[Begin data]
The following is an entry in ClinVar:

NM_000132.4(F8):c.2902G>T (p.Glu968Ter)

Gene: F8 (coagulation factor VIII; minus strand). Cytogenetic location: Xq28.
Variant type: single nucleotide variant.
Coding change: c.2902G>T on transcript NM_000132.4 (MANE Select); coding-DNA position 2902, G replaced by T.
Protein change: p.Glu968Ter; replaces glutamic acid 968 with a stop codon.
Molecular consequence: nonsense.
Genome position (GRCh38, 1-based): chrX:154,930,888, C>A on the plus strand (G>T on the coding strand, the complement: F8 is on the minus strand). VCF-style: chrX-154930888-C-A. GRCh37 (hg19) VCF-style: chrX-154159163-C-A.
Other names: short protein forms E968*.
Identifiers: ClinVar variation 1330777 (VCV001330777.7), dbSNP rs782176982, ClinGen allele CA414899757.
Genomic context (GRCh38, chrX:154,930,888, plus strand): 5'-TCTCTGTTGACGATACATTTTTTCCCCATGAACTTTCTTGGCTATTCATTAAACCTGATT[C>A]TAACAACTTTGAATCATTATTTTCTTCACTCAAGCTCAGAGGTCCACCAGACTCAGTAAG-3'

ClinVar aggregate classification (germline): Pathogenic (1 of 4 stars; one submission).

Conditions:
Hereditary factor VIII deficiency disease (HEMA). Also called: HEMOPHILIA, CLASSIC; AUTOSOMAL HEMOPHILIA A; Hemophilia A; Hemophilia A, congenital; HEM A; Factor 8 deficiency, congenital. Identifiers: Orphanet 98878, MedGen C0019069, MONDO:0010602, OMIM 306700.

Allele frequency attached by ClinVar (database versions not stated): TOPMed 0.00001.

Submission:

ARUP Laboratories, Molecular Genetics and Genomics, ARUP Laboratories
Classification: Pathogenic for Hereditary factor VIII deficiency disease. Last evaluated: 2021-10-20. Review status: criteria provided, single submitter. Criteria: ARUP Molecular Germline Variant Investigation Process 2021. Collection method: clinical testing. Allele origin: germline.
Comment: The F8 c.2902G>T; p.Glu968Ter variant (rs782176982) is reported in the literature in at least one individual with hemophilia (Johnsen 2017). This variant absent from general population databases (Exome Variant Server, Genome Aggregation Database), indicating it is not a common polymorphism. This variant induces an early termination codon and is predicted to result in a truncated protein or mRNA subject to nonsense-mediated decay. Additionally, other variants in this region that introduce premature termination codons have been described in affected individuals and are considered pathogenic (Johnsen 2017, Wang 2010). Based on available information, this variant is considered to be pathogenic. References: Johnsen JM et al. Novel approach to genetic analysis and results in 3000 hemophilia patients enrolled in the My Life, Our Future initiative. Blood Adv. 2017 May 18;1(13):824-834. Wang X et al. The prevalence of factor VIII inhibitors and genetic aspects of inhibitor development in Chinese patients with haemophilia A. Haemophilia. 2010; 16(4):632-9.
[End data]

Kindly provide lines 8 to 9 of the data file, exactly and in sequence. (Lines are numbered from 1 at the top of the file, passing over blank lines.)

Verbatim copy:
Genome position (GRCh38, 1-based): chrX:154,930,888, C>A on the plus strand (G>T on the coding strand, the complement: F8 is on the minus strand). VCF-style: chrX-154930888-C-A. GRCh37 (hg19) VCF-style: chrX-154159163-C-A.
Other names: short protein forms E968*.